The Care Quality Commission (CQC) recently conducted a survey in which 84% of the survey’s respondents said that choosing care (whether home care or residential care) for an older relative was stressful. I’m not sure that finding exactly breaks new ground. It is more an affirmation of what we know from our own experience or the experience of others who have sought care for loved ones. And even if you have no experience of finding care for a relative the CQC’s finding will hit you as being intuitively correct. Even the most pleasant of life’s events are stressful. Finding care for a relative does not fall into the category of pleasant events; therefore, it is of little surprise that we find it so stressful.
The CQC, incidentally, is the independent body that regulates health and social care in England. The survey was conducted during the period 7 July to 19 August 2014 and was prepared by Mumsnet for the CQC. All 259 of the respondents were users of Mumsnet or Gransnet. The survey’s publication coincides with the announcement from the CQC of the changes to its inspection regime for care homes and adult social care providers.
The CQC’s survey findings make it very clear that what you want when you are searching for care for a relative is clear information. One of the things that we struggle with today is not that information is unavailable but that there is too much information available. Of course, there will be exceptions, but on the whole finding information is not the greatest challenge that you have.
The sheer volume of information available is sometimes close to overwhelming. Whilst this is not necessarily a bad thing, there are only so many hours in a day. The internet is a fantastic source of information, but all benefits have their drawbacks. With the internet it is the danger of information overload. There is then the question of at just what point do you stop gathering the information? There is always the temptation to get a little more just in case…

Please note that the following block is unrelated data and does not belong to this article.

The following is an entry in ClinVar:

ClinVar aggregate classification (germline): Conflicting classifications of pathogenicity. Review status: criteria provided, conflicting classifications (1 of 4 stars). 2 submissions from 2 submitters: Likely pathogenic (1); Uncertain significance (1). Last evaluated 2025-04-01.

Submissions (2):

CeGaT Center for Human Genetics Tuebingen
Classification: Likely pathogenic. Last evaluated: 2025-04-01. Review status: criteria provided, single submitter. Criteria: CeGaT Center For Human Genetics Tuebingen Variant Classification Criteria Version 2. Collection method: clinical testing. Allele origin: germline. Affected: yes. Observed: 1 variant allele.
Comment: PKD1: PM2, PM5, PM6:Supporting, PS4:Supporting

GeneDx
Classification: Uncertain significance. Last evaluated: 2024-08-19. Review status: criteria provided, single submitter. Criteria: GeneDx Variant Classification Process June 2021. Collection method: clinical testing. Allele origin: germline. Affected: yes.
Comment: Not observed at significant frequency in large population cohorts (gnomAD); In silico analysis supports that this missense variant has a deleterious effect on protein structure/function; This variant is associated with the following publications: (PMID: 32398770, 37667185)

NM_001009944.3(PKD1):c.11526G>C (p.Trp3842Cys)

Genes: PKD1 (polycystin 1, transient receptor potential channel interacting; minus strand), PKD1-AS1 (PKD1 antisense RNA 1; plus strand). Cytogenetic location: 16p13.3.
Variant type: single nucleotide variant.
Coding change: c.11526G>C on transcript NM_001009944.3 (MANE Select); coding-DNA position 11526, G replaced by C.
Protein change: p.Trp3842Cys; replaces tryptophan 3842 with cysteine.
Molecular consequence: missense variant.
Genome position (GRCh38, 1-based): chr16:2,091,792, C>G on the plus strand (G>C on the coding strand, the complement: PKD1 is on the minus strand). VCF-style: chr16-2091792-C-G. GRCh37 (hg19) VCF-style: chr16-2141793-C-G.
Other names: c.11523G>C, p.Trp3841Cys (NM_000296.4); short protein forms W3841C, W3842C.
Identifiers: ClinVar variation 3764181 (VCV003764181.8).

What the CQC is attempting to do with the change to its inspection regime is to provide straightforward easily digestible information for people looking for a care provider – whether a domiciliary care provider or a residential care home. Richard Howard, the news editor of homecare.co.uk explains that the CQC will use “Specialist teams, that include trained members of the public known as ‘Experts by Experience’, [who] will… [decide] the rating for each care home and home care service, which will be Outstanding, Good, Requires Improvement or Inadequate.”
The CQC’s chief inspector of adult social care, Andrea Sutcliffe, has this to say about the new inspection approach that the CQC is taking:
“From this month, we are introducing our strengthened way of inspecting care homes and other adult social care services across England, using expert inspectors who will base their judgements on what matters most to the people who use them. We will rate services as Outstanding, Good, Requires Improvement or Inadequate so that the public has clear, jargon-free and reliable information of what we have found.”
“Working with the sector, this will remove the mystery that often shrouds care homes and other services and help people to have confidence in their care services and their choices.”
There are clear advantages in having a simple rating system. The recent CQC survey found that people who are looking for care for their relatives would welcome a report that tells them whether a provider is good or outstanding. However, anyone relying on a rating system would be advised to look behind the rating at the detail. Future CQC reports should be, just as current CQC reports are, just one piece of information – a very significant piece of information – that is used to choose a care provider.